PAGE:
The Friday Five: Food Safety

This Friday Five is dedicated to an important cause, food safety. (I was reminded of its importance late last week, I wish the restaurant that made the Santa Fe Chicken Sandwich I ordered investigated some of these resources. Perhaps I would have been able to blog sooner this week! :P) But I digress. Every FACS/food class and many health classes focus on food safety and food preparation safety. These free resources could easily come in handy either as individual assignments to explore, or in some cases, as resources to share and explore collectively.

Number 1: From Canada, this CBC Marketplace place resource has an interactive investigation of a coffee shop and key points to food prep safety consumers can watch for in any fast food place. This interactive also has links to  additional resources about food poisoning, news reports, and eighteen more pieces on food safety, some with videos.

Number 2:  Food Safety Mobile Game from the USDA. The USDA’s flash game has safety tips and questions on how to handle food safely with a focus on fighting “BAC” (bacteria).  The Food Safety Mobile Game would be great for elementary and younger middle school-aged students, though a high school student might enjoy it too (if no-one is looking).

Number 3 (probably my favorite): Food Safety Music from the University of California. 27 “downloadable” songs parody mainstream songs and all focus on food safety. The songs also have PowerPoint slide presentations with accompanying lyrics and clip-art, lyric files, Flash animations and in some cases concert footage. Pretty fun, really, check it out!

Number 4:  Food Hygiene Mission Control, an interactive series of quizzes, games and information aimed at young people ages 7-14 and their teachers/parents. The teacher resources includes two printable activities, a glossary, and links to more resources.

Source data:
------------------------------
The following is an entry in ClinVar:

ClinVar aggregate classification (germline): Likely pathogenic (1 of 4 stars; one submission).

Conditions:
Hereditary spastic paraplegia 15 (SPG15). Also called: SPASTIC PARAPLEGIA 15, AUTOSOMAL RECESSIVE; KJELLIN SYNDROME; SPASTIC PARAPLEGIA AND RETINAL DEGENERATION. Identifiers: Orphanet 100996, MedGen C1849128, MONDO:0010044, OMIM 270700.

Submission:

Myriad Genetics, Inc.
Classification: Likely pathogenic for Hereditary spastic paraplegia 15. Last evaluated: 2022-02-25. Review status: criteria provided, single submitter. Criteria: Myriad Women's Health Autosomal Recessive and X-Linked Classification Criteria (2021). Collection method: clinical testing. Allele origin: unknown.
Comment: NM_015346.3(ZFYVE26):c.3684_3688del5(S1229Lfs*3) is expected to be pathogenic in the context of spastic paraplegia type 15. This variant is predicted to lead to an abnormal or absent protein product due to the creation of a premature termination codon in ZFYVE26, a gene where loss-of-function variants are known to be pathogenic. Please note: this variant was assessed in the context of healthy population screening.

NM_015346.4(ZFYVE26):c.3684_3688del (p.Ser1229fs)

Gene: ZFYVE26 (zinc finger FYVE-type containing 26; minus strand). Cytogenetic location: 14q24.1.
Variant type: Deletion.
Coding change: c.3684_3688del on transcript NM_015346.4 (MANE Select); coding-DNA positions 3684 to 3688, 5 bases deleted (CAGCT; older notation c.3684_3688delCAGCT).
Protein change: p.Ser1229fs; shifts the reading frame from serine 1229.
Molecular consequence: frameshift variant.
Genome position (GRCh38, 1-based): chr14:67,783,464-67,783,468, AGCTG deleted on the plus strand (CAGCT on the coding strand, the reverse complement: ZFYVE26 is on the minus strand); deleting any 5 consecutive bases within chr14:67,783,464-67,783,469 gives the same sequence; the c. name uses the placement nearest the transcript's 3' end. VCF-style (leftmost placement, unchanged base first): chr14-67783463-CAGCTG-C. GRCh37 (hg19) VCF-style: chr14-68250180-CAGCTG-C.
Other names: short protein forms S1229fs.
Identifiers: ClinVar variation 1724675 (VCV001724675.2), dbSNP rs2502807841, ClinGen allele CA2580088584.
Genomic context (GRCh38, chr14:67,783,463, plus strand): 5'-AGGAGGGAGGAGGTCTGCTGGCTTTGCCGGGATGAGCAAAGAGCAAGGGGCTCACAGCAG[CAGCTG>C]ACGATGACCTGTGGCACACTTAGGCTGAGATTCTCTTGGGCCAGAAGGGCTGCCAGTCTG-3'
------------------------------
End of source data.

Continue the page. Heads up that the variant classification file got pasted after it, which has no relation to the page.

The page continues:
Number 5: From the American Museum of Natural History, the interactive “magazine” Infection Protection Detection. With articles, a game on cafeteria bacteria, an introduction to scientists in this field, links to related content on the web and more, the American Museum of Natural History created a user-friendly resource for students through at least grade 8.

And just for good measure, number 6: Curriculum on food safety for all grade levels. For K-3, a script for a skit on food safety, ideas for storytelling and other lessons focusing on food safety. For grades 4-8, experiments, games and activities focusing on fighting bacteria and food illnesses. And for grades 9-12, a link to the USDA’s food safety program for high school students including a free curriculum kit with video, teachers guide and lessons for the classroom.

Happy Friday and here’s to healthy, enjoyable dining! 🙂


The Music Industry and Technology

Technology changes just about everything. How is it changing the music industry? For years the profits of the music industry have been a topic of mainstream media, sites like Napster (historically) and Limewire let users share files with reckless abandon, and still my students smile and look to the floor at the onset of a discussion about ethics, music and file sharing. The Supreme Court has weighed in and lawsuits continue. Obviously technology, P2P capabilities and the ease with which files can be shared have had an effect on the music industry.  But how has iTunes changed the music industry?